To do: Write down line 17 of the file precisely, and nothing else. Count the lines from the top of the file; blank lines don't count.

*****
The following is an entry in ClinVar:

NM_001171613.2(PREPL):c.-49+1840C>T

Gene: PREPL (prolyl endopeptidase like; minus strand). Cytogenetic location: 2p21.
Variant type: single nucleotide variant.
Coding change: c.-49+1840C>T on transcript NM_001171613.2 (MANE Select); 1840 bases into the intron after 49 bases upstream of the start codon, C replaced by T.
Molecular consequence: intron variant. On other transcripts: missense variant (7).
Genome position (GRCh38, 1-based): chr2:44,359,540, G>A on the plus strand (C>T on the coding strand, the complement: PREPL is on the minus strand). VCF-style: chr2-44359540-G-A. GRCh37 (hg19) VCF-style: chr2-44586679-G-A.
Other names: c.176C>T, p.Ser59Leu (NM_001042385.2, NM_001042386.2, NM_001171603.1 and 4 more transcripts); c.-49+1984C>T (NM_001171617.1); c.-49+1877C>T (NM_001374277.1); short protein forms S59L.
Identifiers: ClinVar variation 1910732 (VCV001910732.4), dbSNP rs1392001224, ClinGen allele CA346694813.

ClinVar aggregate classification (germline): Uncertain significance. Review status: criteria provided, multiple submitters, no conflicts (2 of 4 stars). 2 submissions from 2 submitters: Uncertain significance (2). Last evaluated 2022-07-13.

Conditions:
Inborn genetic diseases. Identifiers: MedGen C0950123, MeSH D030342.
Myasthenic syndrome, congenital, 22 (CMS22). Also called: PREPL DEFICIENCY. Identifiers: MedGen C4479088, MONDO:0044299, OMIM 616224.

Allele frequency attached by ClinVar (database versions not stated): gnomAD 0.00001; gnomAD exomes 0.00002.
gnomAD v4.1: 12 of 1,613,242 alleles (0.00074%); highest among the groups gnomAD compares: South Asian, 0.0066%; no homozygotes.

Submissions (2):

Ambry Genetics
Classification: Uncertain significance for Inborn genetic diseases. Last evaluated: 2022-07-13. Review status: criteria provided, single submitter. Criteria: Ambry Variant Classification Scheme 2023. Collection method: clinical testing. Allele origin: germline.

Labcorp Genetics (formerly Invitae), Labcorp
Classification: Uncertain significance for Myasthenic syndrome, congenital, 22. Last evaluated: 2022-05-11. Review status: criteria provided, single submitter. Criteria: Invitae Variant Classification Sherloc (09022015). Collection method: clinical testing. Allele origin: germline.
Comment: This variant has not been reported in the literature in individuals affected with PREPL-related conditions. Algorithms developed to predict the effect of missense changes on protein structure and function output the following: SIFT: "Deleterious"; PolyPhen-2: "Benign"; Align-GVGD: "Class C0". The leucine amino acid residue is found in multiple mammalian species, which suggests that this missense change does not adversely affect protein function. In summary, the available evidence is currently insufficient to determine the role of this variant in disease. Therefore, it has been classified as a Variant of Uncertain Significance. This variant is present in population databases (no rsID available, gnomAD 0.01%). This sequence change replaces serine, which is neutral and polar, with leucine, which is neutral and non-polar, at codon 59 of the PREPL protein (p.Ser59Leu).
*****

Ambry Genetics